Every year, Sainsbury’s, Britain's third-largest supermarket chain, airs a special Christmas
ad. While the ads are often memorable, this year’s went viral as soon as it appeared.
It was a dramatic depiction of a legendary—in the best sense of that term—yet little-known event in World War I, the “Christmas Truce.”
By Christmas 1914, nearly one million men had died in less than five months of fighting along the Western Front. Men who had expected the war to be over by Christmas had settled into fortified trenches, and the war into a deadly stalemate.
But in the week leading up to Christmas something amazing happened. In scattered areas along the front, British and German soldiers began to cross the area between the trenches—known as “no man’s land”—and exchange small gifts and Christmas greetings.
Graham Williams of the Fifth London Rifle Brigade wrote that “First the Germans would sing one of their carols and then we would sing one of ours, until when we started up ‘O Come, All Ye Faithful’ the Germans immediately joined in singing the same hymn to the Latin words ‘Adeste Fideles.’ And I thought, well, this is really a most extraordinary thing—two nations both singing the same carol in the middle of a war.”
His German counterpart, Josef Sewald of the 17th Bavarian Regiment, recalled, “I shouted to our enemies that we didn't wish to shoot and that we make a Christmas truce. I said I would come from my side and we could speak with each other. First there was silence, then I shouted once more, invited them, and the British shouted ‘No shooting!’”
This outbreak of human decency in the midst of what was arguably the most senseless carnage in human history culminated on Christmas Eve and Christmas Day, 1914. Along the front, some, but not all, British and German officers negotiated a 48-hour truce. As depicted in the ad, men on both sides sang together, exchanged gifts, and even played soccer.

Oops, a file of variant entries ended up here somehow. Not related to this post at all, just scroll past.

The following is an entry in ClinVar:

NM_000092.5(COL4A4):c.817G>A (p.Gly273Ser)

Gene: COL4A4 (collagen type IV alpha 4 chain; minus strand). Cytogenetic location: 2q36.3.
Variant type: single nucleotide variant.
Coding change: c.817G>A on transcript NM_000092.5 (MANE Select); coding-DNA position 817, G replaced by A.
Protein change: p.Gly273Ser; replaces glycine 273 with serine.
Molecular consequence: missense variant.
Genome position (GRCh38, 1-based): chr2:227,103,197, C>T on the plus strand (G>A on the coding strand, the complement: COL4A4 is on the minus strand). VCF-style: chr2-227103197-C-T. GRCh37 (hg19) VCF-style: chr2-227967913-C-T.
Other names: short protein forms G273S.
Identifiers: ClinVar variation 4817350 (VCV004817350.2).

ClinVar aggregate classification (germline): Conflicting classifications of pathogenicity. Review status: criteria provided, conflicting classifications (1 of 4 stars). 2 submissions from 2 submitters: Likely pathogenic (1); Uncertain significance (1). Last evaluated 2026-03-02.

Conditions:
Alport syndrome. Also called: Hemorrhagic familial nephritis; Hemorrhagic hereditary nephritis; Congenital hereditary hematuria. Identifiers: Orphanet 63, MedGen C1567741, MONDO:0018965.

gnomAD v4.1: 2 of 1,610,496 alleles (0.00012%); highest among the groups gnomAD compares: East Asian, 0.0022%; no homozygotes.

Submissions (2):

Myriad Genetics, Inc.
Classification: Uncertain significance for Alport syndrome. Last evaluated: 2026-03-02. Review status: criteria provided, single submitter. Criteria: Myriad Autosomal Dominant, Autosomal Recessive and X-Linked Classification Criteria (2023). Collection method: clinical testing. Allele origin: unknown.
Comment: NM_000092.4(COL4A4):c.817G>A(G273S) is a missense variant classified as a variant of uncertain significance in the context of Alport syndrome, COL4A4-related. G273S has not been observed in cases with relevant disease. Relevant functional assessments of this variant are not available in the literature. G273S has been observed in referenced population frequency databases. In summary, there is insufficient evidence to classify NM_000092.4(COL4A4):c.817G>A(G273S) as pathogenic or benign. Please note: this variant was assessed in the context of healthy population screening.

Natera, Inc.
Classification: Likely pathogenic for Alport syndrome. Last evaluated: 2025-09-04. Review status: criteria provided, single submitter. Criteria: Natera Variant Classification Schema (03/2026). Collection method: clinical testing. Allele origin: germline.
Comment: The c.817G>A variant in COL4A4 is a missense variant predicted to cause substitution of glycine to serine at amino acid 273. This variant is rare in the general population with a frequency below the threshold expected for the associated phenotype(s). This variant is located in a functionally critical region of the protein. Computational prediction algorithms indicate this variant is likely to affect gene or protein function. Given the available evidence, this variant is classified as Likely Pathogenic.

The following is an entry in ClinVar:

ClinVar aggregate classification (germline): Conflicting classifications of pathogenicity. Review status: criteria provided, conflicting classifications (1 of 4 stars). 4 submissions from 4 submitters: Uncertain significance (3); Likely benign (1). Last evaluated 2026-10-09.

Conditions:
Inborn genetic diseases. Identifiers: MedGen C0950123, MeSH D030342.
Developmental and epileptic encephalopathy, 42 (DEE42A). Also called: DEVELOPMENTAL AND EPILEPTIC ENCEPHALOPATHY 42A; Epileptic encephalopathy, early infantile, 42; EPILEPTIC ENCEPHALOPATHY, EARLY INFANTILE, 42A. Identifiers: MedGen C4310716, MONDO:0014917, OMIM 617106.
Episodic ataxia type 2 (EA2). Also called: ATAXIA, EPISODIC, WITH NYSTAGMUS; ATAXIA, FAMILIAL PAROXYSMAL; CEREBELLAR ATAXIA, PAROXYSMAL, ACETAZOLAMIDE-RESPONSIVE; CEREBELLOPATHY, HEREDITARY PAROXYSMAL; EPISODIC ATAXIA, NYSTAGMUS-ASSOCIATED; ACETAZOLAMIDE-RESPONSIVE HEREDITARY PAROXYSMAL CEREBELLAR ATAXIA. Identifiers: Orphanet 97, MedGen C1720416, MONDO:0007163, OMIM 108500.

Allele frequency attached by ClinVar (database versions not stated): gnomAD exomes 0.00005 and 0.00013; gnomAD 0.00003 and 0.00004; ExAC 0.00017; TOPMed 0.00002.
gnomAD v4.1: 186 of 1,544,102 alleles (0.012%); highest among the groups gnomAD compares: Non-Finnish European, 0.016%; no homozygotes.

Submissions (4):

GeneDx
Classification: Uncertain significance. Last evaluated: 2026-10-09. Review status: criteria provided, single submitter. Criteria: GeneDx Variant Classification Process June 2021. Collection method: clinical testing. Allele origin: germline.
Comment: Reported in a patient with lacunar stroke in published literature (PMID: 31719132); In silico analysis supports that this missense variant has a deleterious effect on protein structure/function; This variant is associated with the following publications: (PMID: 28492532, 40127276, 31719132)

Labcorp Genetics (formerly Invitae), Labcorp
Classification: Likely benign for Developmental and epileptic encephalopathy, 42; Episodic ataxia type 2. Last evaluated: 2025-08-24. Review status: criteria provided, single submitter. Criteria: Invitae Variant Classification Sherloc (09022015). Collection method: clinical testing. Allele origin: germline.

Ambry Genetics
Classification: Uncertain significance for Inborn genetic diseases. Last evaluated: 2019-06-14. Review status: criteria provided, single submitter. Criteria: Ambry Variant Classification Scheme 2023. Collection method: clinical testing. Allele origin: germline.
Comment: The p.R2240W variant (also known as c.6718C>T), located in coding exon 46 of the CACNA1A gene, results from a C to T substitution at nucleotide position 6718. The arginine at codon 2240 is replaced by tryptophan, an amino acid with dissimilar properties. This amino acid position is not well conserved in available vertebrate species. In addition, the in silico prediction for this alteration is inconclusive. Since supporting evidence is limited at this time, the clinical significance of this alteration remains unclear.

Not surprisingly, there were those in both countries that considered the truce to be treasonous. As history tells us, they got their way, and the war dragged on for nearly four more years at a cost of at least eight million additional lives.
Exactly one hundred years later the story still moves us, not simply because men abstained from fighting—these were not the only informal truces during WWI. But because it strikes us as fitting that if there were one day when men would turn aside from slaughtering, it should be Christmas.
A recent poll by the Pew Research Center found that nearly three-quarters of all Americans believe the major elements of the Christmas story in the Gospels, including the Virgin Birth and the angelic announcement to the shepherds.
As the Washington Post snarkily put it, Jesus “won” the “War on Christmas.” Of course he did—He is Emmanuel, “God with Us.” Even if they can’t quite bring themselves to bend their knees—yet—people know that something remarkable happened in that stable, something that changed the world forever.
The prophet Haggai called the coming Messiah the “desire of the nations.” It shouldn’t surprise us then, that men, desirous of peace, would make those desires a reality on the birthday of the Prince of Peace.
On this Christmas Eve, I, along with John Stonestreet and the BreakPoint team, want to wish you and your loved ones a peace-filled and very merry Christmas.
BreakPoint is a Christian worldview ministry that seeks to build and resource a movement of Christians committed to living and defending Christian worldview in all areas of life. Begun by Chuck Colson in 1991 as a daily radio broadcast, BreakPoint provides a Christian perspective on today’s news and trends via radio, interactive media, and print. Today BreakPoint commentaries, co-hosted by Eric Metaxas and John Stonestreet, air daily on more than 1,200 outlets with an estimated weekly listening audience of eight million people. Feel free to contact us at BreakPoint.org where you can read and search answers to common questions.
Eric Metaxas is a co-host of BreakPoint Radio and a best-selling author whose biographies, children's books, and popular apologetics have been translated into more than a dozen languages.
Publication date: December 24, 2014